Aibelive’s portable AITALK can control your iPod with only voice commands. Search for albums, singles and artists and your player will begin immediately after your final selection. With Speaker Independent technology, there is no training required, it supports several languages and music preview when in search mode, and claims up to 90% accuracy. The gadget can also aid those who are driving and the disabled. When released, the AITALK should retail for about $85.00.
Using sources such as Google Zeitgeist and Yahoo 2008 Year in Review, McAfee analyzed search terms to come up with list of the 10 riskiest. Shane Keats and team analyzed over 2,600 items and say that hackers look for “crowds” at sites like MySpace or users who are about to take an online action such as downloading an MP3.
1. Word Unscrambler
4. Free Music Downloads
5. Phelps, Weber-Gale, Jones and Lezak Wins 4x 100m Relay
6. Free Music
7. Game Cheats
8. Printable Fill in Puzzles
9. Free Ringtones
Microsoft has launched Bing, a search engine tested under the code name Kumo, that replaces Live Search. Bing will supposedly make purchasing online easier, will be handier for finding medical information, and should facilitate travel arrangements. Besides searching, the engine retrieves and processes data, monitors history and displays it, and should be easier to read. Frankly, we were never all that fond of Microsoft Live Search so anything would be an improvement.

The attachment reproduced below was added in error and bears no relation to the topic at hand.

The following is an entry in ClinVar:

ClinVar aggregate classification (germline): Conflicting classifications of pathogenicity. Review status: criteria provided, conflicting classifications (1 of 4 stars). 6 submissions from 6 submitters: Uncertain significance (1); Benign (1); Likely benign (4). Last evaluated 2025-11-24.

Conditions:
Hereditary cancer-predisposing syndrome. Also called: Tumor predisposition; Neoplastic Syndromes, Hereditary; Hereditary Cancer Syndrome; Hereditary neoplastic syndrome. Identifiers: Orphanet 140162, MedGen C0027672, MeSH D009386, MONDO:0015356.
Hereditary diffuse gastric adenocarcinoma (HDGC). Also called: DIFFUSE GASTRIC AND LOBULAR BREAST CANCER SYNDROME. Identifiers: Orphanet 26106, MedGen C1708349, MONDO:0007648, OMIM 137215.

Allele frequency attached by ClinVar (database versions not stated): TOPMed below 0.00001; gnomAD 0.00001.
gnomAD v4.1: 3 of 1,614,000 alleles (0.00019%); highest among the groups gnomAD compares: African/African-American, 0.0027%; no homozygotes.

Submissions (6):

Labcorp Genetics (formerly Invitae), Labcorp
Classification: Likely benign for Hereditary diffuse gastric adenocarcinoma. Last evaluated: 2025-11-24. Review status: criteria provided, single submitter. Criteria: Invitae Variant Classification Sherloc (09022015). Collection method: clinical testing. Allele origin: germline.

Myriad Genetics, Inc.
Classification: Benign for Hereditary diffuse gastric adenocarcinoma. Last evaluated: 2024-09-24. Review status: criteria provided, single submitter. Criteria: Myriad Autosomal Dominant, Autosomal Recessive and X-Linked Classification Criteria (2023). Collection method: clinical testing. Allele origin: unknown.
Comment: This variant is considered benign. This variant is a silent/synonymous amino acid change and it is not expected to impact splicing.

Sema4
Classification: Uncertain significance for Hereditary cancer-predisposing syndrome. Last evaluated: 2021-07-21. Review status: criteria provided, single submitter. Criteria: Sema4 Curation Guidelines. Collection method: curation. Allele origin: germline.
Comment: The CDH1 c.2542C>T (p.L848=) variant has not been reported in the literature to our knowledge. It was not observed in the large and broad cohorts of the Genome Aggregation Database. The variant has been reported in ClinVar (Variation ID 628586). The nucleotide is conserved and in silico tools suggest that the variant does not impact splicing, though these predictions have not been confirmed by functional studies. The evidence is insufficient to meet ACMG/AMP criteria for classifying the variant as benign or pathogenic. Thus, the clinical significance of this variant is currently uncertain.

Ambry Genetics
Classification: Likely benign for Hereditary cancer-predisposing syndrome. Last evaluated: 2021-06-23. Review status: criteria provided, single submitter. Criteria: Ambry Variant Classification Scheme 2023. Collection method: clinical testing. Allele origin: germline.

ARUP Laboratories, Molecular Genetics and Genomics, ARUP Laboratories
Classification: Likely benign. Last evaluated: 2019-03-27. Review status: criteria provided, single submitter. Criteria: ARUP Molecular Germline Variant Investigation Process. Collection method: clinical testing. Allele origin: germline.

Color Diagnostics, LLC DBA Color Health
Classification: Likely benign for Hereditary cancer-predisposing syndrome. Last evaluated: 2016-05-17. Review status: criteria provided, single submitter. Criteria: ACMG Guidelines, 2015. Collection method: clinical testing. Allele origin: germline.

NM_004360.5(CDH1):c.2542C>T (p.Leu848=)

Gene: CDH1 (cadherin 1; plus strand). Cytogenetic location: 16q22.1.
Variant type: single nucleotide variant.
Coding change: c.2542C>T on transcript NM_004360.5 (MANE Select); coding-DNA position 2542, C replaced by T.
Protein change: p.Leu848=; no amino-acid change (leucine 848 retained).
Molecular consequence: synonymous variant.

After reading about Wolfram/Alpha, we couldn’t wait to try it out, especially since it came up with the same meaning of life as we have. Created by Stephen Wolfram over the past 20 years, you enter a calculation or question and with the help of built-in algorithms and data, you will get an answer. So far the “computational knowledge engine” has over 10 trillion pieces of data, 50,000 plus types of algorithms and models and linguistic capabilities for over a thousand domains.
When you get tired of answering “What are you doing now?” try Tellme. A subsidiary of Microsoft, the mobile voice service allows users to press a button and say what they want. Due out this fall in Windows Mobile equipped phones, say “text” and a box opens, say “call” and a name and the contact list retrieves it, or search by words like, “pizza in Seattle” or “movie matinees.” By the way, it will only work with GPS-enabled phones and rates may be applied.
Read More | Tellme